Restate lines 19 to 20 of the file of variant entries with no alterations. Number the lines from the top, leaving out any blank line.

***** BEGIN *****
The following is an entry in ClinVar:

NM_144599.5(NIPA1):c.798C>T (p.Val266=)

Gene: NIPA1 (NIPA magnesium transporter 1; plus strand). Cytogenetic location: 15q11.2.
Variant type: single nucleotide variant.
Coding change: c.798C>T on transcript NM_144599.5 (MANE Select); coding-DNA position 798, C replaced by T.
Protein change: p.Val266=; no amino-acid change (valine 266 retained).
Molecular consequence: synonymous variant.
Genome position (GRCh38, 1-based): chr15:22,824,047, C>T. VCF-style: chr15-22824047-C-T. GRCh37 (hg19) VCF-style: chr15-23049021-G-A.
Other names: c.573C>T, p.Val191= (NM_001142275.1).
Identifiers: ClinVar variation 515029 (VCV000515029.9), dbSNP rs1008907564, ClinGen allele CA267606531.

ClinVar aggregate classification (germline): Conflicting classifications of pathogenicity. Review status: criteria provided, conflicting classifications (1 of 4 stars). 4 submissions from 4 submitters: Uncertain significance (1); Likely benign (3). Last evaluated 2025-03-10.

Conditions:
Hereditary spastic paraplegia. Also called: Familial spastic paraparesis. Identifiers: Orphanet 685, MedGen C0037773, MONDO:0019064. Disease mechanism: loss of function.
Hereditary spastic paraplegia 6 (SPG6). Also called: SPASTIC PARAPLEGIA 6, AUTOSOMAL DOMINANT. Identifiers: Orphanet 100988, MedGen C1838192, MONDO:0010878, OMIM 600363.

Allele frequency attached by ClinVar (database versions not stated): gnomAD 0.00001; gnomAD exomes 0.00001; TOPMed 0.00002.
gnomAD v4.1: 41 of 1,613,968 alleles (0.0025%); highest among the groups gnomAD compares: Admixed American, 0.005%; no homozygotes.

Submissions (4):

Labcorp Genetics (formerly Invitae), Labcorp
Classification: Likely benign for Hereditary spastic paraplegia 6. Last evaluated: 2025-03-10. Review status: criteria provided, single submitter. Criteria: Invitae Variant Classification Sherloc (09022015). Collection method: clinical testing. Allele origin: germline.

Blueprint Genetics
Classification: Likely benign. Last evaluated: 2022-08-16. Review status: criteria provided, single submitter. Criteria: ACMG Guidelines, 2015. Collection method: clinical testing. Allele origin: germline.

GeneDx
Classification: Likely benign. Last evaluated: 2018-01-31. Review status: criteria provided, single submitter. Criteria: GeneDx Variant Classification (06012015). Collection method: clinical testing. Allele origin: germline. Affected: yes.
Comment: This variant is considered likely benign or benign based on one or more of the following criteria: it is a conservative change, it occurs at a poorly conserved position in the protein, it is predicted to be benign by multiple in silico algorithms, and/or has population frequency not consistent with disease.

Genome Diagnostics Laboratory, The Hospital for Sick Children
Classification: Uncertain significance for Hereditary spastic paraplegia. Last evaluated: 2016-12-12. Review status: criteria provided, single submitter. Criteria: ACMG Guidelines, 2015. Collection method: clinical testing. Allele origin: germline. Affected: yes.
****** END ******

Classification: Likely benign for Hereditary spastic paraplegia 6. Last evaluated: 2025-03-10. Review status: criteria provided, single submitter. Criteria: Invitae Variant Classification Sherloc (09022015). Collection method: clinical testing. Allele origin: germline.

Blueprint Genetics